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Meteor-ablated Aluminum in the Mesosphere-Lower Thermosphere
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  • John Maurice Campbell Plane,
  • Shane Daly,
  • Wuhu Feng,
  • Michael Gerding,
  • Juan Carlos Gomez Martin
John Maurice Campbell Plane
University of Leeds

Corresponding Author:j.m.c.plane@leeds.ac.uk

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Shane Daly
University of Leeds
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Wuhu Feng
University of Leeds
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Michael Gerding
Leibniz-Institute of Atmospheric Physics
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Juan Carlos Gomez Martin
Instituto de Astrofísica de Andalucía
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The first global atmospheric model (WACCM-Al) of meteor-ablated aluminum was constructed from three components: the Whole Atmospheric Community Climate Model (WACCM6); a meteoric input function for Al derived by coupling an astronomical model of dust sources in the solar system with a chemical meteoric ablation model; and a comprehensive set of neutral, ion-molecule and photochemical reactions relevant to the chemistry of Al in the upper atmosphere. The reaction kinetics of two important reactions that control the rate at which Al+ ions are neutralized were first studied using a fast flow tube with pulsed laser ablation of an Al target, yielding k(AlO+ + CO) = (3.7 ± 1.1) × 10-10 and k(AlO+ + O) = (1.7 ± 0.7) × 10-10 cm3 molecule-1 s-1 at 294 K. The first attempt to observe AlO by lidar was made by probing the bandhead of the B2Σ+(v’ = 0) ← X2Σ+(v” = 0) transition at λair = 484.23 nm. An upper limit for AlO of 57 cm-3 was determined, which is consistent with a night-time concentration of ~5 cm-3 estimated from the decay of AlO following rocket-borne grenade releases. WACCM-Al predicts the following: AlO, AlOH and Al+ are the three major species above 80 km; the AlO layer at mid-latitudes peaks at 89 km with a half-width of ~5 km, and a peak density which increases from a night-time minimum of ~10 cm-3 to a daytime maximum of ~60 cm‑3; and that the best opportunity for observing AlO is at high latitudes during equinoctial twilight.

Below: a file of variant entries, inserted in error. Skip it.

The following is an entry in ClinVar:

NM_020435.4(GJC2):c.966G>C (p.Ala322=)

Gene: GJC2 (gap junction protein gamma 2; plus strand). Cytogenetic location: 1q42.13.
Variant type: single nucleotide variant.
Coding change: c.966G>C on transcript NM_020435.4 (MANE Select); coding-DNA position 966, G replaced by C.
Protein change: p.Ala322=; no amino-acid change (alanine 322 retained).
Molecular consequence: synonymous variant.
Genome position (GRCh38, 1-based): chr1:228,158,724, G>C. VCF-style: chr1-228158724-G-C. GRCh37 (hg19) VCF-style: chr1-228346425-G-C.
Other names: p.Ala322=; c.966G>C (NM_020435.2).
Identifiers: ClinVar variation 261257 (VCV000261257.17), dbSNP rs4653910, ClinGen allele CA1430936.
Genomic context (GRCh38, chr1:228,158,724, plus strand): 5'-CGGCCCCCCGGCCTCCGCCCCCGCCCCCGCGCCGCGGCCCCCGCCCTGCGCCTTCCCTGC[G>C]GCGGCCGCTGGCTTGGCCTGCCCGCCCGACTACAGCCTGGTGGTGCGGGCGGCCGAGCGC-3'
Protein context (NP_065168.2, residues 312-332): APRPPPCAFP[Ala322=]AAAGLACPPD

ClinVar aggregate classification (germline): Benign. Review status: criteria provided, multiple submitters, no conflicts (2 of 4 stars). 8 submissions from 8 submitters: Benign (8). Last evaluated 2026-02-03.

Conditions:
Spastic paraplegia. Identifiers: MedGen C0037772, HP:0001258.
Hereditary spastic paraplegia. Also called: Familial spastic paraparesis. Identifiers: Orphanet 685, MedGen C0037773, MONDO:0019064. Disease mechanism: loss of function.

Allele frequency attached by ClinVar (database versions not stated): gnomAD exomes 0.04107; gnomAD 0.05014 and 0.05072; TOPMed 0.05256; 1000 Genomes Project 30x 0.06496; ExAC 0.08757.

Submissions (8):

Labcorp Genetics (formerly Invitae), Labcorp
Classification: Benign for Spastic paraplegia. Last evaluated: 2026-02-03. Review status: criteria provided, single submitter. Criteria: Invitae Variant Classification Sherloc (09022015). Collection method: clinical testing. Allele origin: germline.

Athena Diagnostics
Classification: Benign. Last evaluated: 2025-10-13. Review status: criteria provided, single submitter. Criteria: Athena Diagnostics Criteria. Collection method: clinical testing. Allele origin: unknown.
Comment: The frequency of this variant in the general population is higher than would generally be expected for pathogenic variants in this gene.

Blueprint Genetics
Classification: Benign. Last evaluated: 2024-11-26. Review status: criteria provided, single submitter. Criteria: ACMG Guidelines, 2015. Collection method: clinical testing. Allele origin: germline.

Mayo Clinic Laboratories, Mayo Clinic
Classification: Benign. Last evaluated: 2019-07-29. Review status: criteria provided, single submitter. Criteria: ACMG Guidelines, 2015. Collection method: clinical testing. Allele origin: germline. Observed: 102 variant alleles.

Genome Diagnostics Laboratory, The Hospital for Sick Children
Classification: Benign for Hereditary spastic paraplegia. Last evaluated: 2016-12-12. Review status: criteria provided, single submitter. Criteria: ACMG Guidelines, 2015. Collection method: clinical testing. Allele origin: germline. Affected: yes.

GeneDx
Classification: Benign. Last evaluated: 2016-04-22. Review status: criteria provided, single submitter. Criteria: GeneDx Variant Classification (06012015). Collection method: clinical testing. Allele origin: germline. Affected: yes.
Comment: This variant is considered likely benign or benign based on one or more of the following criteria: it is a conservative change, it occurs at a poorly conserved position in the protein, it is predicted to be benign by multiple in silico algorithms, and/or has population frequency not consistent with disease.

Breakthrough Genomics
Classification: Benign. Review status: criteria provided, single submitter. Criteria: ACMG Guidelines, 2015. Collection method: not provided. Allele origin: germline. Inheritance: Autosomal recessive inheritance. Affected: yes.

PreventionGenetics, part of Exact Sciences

Feb 2021Published in Journal of Geophysical Research: Space Physics volume 126 issue 2. 10.1029/2020JA028792